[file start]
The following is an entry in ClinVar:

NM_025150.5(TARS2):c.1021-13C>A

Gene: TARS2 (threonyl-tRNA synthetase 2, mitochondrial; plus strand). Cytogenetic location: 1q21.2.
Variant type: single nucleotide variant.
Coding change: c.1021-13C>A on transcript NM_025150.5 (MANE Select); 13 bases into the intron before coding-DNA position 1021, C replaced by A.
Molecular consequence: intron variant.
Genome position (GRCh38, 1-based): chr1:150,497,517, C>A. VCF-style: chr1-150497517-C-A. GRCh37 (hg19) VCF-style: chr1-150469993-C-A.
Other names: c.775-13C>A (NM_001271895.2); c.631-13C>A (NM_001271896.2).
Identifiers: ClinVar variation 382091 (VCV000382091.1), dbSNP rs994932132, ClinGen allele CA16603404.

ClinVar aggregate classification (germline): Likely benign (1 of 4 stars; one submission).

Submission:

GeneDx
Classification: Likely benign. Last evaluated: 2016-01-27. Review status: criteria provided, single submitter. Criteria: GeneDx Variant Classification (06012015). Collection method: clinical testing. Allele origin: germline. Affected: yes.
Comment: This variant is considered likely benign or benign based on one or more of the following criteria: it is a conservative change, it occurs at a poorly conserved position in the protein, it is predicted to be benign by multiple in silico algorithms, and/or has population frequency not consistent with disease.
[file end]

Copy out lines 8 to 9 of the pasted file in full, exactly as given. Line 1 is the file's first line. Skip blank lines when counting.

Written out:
Other names: c.775-13C>A (NM_001271895.2); c.631-13C>A (NM_001271896.2).
Identifiers: ClinVar variation 382091 (VCV000382091.1), dbSNP rs994932132, ClinGen allele CA16603404.